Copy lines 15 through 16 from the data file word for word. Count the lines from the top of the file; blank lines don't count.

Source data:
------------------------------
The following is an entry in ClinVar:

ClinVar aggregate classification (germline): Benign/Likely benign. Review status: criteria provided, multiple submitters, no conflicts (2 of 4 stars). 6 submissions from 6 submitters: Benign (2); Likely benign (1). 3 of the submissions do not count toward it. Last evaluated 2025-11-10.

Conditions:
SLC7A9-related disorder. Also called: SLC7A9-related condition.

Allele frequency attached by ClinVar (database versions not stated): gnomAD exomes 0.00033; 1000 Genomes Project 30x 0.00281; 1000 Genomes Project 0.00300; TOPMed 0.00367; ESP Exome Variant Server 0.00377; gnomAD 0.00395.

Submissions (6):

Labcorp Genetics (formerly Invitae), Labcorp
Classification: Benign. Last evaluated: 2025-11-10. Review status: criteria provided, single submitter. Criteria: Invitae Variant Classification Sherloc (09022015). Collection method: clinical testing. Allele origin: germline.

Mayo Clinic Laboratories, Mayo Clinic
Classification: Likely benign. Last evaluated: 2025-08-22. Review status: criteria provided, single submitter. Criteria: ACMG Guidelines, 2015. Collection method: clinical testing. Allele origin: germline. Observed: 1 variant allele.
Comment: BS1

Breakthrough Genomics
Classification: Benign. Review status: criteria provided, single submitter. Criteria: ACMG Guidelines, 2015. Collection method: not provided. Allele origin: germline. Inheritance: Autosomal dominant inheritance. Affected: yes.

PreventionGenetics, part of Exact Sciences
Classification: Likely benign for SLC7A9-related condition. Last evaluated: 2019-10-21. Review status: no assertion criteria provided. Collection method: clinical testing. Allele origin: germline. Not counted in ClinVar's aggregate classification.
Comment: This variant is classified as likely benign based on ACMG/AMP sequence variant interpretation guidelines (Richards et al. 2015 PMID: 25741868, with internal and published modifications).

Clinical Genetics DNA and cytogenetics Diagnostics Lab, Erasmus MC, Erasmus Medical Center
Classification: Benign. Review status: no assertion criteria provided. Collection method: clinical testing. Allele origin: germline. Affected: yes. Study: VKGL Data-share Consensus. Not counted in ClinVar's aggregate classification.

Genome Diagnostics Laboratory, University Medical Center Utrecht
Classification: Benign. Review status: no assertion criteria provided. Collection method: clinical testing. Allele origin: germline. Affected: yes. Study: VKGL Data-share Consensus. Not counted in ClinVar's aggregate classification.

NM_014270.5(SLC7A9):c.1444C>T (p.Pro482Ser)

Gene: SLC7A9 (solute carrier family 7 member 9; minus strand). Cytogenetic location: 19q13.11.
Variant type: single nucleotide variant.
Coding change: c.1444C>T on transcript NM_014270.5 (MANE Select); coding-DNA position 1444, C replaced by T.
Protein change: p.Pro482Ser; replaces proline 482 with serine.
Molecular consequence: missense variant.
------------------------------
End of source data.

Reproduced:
Classification: Likely benign for SLC7A9-related condition. Last evaluated: 2019-10-21. Review status: no assertion criteria provided. Collection method: clinical testing. Allele origin: germline. Not counted in ClinVar's aggregate classification.
Comment: This variant is classified as likely benign based on ACMG/AMP sequence variant interpretation guidelines (Richards et al. 2015 PMID: 25741868, with internal and published modifications).